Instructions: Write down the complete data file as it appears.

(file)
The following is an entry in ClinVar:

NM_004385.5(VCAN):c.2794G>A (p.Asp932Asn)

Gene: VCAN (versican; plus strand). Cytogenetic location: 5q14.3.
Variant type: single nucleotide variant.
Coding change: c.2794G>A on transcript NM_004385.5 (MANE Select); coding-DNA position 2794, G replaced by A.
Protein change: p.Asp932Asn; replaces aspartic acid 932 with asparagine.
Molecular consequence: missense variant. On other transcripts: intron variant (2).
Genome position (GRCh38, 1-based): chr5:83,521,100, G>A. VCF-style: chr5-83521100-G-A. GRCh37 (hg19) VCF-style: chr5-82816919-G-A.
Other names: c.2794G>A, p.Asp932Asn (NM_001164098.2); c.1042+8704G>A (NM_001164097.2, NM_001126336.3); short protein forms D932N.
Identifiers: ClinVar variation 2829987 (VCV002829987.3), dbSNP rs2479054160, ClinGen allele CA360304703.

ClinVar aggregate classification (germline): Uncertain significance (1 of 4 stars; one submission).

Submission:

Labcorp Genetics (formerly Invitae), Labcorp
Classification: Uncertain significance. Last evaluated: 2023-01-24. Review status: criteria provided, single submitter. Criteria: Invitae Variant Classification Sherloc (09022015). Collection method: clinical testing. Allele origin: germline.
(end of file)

The following is an entry in ClinVar:

NM_004385.5(VCAN):c.2794G>A (p.Asp932Asn)

Gene: VCAN (versican; plus strand). Cytogenetic location: 5q14.3.
Variant type: single nucleotide variant.
Coding change: c.2794G>A on transcript NM_004385.5 (MANE Select); coding-DNA position 2794, G replaced by A.
Protein change: p.Asp932Asn; replaces aspartic acid 932 with asparagine.
Molecular consequence: missense variant. On other transcripts: intron variant (2).
Genome position (GRCh38, 1-based): chr5:83,521,100, G>A. VCF-style: chr5-83521100-G-A. GRCh37 (hg19) VCF-style: chr5-82816919-G-A.
Other names: c.2794G>A, p.Asp932Asn (NM_001164098.2); c.1042+8704G>A (NM_001164097.2, NM_001126336.3); short protein forms D932N.
Identifiers: ClinVar variation 2829987 (VCV002829987.3), dbSNP rs2479054160, ClinGen allele CA360304703.

ClinVar aggregate classification (germline): Uncertain significance (1 of 4 stars; one submission).

Submission:

Labcorp Genetics (formerly Invitae), Labcorp
Classification: Uncertain significance. Last evaluated: 2023-01-24. Review status: criteria provided, single submitter. Criteria: Invitae Variant Classification Sherloc (09022015). Collection method: clinical testing. Allele origin: germline.